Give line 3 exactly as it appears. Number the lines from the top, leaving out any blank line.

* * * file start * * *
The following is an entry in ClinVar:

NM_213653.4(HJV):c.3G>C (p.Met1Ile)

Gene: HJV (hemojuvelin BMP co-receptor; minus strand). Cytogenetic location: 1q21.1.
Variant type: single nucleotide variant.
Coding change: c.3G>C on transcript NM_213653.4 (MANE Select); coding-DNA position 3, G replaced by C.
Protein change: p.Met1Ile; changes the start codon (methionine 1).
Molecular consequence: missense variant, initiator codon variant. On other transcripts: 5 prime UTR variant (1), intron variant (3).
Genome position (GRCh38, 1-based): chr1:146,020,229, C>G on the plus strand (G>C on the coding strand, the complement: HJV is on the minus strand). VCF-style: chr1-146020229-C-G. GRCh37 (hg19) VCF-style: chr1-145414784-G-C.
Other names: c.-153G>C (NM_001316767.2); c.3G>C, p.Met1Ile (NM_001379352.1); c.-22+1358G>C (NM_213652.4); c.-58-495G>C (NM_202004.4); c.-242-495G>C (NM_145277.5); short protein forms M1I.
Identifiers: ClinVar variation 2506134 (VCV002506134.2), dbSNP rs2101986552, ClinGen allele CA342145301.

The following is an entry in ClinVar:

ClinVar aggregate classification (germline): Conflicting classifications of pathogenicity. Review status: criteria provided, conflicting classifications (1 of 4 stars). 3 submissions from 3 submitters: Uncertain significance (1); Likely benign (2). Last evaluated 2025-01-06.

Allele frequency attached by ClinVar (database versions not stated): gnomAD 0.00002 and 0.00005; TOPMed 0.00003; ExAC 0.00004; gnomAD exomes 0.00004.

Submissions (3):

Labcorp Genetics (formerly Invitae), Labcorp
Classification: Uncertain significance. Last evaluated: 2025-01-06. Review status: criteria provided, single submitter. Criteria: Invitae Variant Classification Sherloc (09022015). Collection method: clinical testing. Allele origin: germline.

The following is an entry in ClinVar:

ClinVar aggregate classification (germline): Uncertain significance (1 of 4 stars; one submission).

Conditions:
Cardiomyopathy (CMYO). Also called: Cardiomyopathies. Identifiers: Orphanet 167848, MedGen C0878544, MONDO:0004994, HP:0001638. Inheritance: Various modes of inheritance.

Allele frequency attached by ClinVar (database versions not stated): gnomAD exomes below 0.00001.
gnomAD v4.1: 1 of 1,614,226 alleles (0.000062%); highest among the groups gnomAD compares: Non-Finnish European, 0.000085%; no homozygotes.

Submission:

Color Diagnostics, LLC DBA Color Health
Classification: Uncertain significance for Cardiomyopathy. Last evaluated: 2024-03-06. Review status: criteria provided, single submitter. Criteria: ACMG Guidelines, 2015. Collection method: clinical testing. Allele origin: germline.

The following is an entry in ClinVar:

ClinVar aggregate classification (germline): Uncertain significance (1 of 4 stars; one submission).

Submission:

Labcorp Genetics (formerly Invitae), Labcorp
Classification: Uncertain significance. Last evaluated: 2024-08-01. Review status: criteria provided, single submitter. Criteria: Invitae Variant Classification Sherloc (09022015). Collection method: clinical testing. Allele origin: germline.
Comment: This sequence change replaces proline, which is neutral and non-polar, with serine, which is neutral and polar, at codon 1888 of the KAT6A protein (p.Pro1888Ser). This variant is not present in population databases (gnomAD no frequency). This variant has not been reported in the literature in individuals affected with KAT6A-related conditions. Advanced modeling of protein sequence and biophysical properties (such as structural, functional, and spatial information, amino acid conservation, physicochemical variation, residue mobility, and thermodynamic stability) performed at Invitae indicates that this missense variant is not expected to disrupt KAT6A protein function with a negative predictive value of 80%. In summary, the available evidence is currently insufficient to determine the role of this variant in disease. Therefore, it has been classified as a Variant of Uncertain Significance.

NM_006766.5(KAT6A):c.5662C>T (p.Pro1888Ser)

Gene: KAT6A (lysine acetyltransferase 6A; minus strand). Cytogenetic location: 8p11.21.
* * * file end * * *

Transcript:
Gene: HJV (hemojuvelin BMP co-receptor; minus strand). Cytogenetic location: 1q21.1.